The loathing of the Mainstream, bequeathed to us by Gramsci and the Frankfurt School, taken to its logical conclusion.
In the seemingly no-boundaries world of tattooing and body piercing, artists no longer just poke and pinch parts of the body. They split tongues, create artistic scars by cutting or branding, and implant three-dimensional objects underneath the skin.But some in the industry say that, if the surgery was performed with the client’s informed consent, they don’t see a problem. “If you own anything, you own your body. If the state or society says no, we have more control of your body over you, you’re not free,” said Shannon Larratt, the Toronto founder of Body Modification Ezine, an online magazine.
According to the Guelph Mercury, the DVD shows a labia-reduction procedure being performed on a woman as heavy metal music blares in the background. Hands and arms with distinct tattoos are visible, but views of faces are fleeting and unclear, the newspaper reported.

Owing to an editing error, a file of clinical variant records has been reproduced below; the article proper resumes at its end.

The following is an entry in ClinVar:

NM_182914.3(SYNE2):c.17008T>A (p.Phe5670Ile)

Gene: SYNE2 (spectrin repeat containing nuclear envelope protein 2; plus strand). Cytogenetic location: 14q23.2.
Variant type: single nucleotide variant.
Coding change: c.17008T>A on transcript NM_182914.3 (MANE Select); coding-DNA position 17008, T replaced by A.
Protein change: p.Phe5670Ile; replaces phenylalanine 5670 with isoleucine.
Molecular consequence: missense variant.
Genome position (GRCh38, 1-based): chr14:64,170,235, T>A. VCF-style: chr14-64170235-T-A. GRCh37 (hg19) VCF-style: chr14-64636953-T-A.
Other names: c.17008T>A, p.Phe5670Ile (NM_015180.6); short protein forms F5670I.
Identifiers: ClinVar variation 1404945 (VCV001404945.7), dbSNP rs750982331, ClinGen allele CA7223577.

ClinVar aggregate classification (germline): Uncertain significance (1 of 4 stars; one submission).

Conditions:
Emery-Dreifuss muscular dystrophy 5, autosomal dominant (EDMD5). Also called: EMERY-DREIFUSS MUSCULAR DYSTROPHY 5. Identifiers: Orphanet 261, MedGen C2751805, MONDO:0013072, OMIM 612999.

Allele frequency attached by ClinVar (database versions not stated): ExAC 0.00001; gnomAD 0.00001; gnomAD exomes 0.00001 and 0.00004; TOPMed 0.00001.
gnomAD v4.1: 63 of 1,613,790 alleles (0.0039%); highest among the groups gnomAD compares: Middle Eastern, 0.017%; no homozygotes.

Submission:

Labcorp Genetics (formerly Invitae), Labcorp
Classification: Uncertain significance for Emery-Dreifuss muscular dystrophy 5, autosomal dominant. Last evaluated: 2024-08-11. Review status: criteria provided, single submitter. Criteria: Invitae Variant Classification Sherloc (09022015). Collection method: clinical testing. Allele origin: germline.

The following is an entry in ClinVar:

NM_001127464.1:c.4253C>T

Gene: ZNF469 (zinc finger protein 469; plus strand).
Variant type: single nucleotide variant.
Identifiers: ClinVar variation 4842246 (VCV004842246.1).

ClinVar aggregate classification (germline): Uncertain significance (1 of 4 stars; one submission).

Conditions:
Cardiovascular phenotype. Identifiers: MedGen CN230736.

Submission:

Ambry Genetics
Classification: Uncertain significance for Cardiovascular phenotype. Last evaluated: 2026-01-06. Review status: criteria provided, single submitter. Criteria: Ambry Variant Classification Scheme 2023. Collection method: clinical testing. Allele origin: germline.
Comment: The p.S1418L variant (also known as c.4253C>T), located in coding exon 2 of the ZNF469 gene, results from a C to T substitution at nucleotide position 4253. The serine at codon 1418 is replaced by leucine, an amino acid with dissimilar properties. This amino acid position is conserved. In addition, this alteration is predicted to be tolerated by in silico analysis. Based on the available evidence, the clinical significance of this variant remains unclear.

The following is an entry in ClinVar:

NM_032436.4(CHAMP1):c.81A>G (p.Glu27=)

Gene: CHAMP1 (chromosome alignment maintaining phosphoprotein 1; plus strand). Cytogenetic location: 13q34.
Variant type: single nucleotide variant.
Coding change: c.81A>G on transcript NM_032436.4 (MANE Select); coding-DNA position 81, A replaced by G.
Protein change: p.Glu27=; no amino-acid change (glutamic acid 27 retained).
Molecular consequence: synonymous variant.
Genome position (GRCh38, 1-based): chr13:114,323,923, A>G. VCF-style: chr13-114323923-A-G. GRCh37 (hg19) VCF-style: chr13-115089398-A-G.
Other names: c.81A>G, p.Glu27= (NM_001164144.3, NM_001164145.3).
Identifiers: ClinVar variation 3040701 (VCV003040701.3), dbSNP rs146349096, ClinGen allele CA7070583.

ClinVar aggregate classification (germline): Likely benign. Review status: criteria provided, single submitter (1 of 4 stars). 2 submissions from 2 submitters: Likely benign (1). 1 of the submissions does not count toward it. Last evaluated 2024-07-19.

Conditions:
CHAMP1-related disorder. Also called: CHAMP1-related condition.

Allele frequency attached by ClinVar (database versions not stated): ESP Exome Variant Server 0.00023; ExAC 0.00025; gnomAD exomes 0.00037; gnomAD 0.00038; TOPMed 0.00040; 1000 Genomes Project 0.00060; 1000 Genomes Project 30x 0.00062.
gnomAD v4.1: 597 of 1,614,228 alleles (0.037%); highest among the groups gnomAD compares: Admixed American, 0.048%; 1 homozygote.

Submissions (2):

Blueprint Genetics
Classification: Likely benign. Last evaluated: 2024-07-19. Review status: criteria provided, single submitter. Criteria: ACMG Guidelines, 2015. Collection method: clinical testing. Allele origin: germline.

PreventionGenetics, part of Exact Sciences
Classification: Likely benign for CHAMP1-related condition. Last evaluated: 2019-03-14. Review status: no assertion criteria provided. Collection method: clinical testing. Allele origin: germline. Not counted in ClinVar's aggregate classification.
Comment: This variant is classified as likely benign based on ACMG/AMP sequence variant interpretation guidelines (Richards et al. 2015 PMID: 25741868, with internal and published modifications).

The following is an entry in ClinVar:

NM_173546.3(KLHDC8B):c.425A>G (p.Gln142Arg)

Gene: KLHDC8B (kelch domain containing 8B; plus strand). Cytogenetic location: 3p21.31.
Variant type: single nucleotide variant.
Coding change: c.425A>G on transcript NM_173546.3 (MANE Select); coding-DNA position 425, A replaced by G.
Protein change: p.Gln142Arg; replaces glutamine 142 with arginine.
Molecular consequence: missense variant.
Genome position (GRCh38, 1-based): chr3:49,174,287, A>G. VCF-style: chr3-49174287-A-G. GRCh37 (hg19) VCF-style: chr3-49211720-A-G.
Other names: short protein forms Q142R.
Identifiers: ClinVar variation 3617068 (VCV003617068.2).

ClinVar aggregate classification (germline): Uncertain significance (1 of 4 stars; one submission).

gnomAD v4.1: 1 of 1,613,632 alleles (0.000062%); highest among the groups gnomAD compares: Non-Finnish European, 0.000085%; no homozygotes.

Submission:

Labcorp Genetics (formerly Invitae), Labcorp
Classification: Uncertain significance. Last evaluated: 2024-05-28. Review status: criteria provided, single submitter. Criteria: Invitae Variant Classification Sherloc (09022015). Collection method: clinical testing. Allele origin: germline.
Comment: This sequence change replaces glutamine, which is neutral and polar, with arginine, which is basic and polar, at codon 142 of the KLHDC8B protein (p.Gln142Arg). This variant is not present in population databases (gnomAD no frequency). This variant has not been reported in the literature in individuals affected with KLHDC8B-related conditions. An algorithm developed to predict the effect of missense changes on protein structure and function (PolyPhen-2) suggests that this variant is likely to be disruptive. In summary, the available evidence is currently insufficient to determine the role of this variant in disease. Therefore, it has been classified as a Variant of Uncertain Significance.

Guelph police Det.-Const. Kevin King said he and his partner were stunned by what they saw. King said the investigation could result in aggravated assault charges or charges of violating the provincial Health Professions Act. Consent will be one factor that police have to consider, he said.
Dr. Wayne Carman, president of the Canadian Society for Aesthetic (Cosmetic) Plastic Surgery, says anyone who performs a surgical procedure should have medical training. “For someone to take on some of these ideas — even splitting a tongue — it’s not something you do in someone’s basement,” he said.
There’s no consensus within the tattoo and piercing industry. Calgary tattoo artist Steve Peace says he thinks most practitioners of extreme body modification are unqualified and unaware of the risks. “Where do you stop? Now, they’re cutting nipples off,” he said. “I’m a tattoo artist. I’m not a doctor.”
And why not? Who are we to judge. It’s just an alternative lifestyle.